Out of hope
One piece of evidence of troubled economic times is a spike in lottery ticket sales. Last year’s lottery ticket sales reached 3.56 trillion won ($2.95 billion), the highest in 12 years. The surge in ticket sales was mostly led by online Lotto, which sold 3.2 trillion won worth, an 11-year high. Sales of other lotteries also rose sharply.
The Ministry of Strategy and Finance attributed the popularity of lottery tickets to an increased number of vendors and improved public opinion of lotteries.
But there must be a more fundamental reason behind the sudden surge in lottery tickets, which, along with booze and tobacco, are another symbol of hard times during the recession.
More and more people are wishing for a stroke of good luck to free them from the endless stalemate with little change or hope to move up in society, no matter how they hard try.
Unlike Americans, Koreans have less of an interest in gambling. In America, the tickets are bought by Tom, Dick, and Harrys. People with less than high school degrees buy lottery tickets four times more than those with college degrees.
Black Americans buy them five times more than whites. In Korea, more than half of the ticket buyers are people earning more than 4 million won a month. The share of people with monthly income of less than 1.99 million won comes to just 5.9 percent.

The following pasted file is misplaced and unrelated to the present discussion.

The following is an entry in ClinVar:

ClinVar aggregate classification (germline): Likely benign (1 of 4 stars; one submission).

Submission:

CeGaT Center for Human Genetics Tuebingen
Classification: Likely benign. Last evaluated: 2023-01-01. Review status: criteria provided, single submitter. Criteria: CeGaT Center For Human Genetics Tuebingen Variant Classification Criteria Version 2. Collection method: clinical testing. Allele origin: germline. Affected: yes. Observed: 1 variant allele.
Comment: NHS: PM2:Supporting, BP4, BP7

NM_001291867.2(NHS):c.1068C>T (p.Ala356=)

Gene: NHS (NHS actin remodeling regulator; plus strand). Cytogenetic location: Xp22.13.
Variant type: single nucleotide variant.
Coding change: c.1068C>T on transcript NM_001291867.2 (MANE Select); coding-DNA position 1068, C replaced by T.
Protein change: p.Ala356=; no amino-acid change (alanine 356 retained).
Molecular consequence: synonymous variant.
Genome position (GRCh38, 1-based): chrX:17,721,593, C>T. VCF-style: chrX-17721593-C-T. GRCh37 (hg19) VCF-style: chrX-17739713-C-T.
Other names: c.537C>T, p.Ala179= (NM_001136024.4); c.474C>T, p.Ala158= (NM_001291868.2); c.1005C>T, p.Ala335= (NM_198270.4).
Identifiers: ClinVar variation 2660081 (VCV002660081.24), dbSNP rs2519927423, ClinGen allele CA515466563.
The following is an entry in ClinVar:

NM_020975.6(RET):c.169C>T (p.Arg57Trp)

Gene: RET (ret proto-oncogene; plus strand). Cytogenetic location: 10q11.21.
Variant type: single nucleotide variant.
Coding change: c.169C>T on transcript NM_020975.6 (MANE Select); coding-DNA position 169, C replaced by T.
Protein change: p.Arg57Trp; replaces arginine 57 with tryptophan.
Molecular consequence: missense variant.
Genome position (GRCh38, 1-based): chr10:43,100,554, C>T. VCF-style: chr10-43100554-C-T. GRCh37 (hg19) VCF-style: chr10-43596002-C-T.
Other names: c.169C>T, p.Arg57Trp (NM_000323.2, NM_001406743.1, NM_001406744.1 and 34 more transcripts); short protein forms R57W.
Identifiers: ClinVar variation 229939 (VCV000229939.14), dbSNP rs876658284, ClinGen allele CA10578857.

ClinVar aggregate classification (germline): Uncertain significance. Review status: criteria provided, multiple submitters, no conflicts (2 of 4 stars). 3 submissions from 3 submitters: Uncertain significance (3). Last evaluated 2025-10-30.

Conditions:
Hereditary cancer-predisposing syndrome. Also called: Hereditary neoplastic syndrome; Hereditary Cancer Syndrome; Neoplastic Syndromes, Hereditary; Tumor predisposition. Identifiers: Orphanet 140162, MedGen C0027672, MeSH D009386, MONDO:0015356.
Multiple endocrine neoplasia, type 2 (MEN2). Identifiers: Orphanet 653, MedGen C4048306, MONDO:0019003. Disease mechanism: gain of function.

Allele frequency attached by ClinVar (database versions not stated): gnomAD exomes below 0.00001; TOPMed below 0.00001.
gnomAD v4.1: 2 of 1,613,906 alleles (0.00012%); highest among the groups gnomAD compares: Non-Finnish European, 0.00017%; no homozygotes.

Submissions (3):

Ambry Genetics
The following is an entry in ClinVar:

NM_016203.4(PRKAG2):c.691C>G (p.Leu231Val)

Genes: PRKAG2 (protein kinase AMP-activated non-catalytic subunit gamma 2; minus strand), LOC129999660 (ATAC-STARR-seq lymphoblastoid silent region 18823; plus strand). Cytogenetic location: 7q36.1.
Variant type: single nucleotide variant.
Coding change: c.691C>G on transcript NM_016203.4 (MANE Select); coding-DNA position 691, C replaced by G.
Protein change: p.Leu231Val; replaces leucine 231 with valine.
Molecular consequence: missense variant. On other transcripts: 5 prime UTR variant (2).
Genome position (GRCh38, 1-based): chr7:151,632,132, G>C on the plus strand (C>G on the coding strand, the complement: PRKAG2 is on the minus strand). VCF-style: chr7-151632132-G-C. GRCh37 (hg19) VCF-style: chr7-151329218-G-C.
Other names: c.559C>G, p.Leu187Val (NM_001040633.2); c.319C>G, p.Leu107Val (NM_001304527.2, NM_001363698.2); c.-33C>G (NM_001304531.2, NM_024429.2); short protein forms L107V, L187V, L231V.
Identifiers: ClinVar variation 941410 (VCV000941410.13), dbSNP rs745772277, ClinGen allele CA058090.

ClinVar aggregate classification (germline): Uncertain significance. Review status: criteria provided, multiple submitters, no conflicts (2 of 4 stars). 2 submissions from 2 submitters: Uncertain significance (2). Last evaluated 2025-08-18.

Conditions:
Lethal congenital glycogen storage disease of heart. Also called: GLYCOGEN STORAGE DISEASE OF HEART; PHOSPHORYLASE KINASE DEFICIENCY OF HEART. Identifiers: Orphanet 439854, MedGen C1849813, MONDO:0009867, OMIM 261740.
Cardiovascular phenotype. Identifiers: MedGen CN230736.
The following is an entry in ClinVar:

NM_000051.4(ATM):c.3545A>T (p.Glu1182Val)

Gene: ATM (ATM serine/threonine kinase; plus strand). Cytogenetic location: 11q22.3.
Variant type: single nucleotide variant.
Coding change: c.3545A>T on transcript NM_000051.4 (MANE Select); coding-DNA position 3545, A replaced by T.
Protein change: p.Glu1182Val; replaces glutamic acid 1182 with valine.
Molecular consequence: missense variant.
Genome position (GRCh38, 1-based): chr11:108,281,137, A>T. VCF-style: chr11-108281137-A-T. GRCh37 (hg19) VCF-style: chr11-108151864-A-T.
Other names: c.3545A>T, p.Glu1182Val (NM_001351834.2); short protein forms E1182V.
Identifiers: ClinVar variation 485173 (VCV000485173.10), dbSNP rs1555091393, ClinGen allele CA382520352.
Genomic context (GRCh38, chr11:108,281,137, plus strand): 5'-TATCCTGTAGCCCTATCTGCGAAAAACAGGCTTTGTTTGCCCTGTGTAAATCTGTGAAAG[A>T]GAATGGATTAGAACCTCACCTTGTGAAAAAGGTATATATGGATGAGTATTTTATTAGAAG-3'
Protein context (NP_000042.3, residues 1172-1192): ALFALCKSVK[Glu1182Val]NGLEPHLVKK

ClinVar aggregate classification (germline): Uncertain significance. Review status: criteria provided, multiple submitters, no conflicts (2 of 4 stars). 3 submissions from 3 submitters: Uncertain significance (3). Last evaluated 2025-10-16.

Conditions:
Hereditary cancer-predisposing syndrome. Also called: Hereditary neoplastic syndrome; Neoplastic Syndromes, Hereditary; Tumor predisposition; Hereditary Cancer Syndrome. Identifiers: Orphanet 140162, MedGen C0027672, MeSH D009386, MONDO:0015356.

According to the lottery commission of the Finance Ministry, most buy out of fun or as a kind of charity. Those buying as a means of donation took up 73.5 percent and those out of fun made up 67.4 percent.
The surge in lottery ticket sales therefore may not be all that bad. Apart from the payoff sum and expenses, the money earned from ticket sales all go to support the lower class or cultural and arts projects. They have a social welfare purpose.
Still, the increase amid a prolonged economic slowdown is a dismal indication.
The headwinds against the local economy are getting stronger. Exports fell by the largest rate, and consumption sagged in January. The global front is unpredictable and volatile. More and more are tempted to bet on the odds of 1 in 8.14 million. Regardless of the purpose of lottery tickets, it would be a relief to see society less in need of a jackpot.
JoongAng Ilbo, Feb. 5, Page 30
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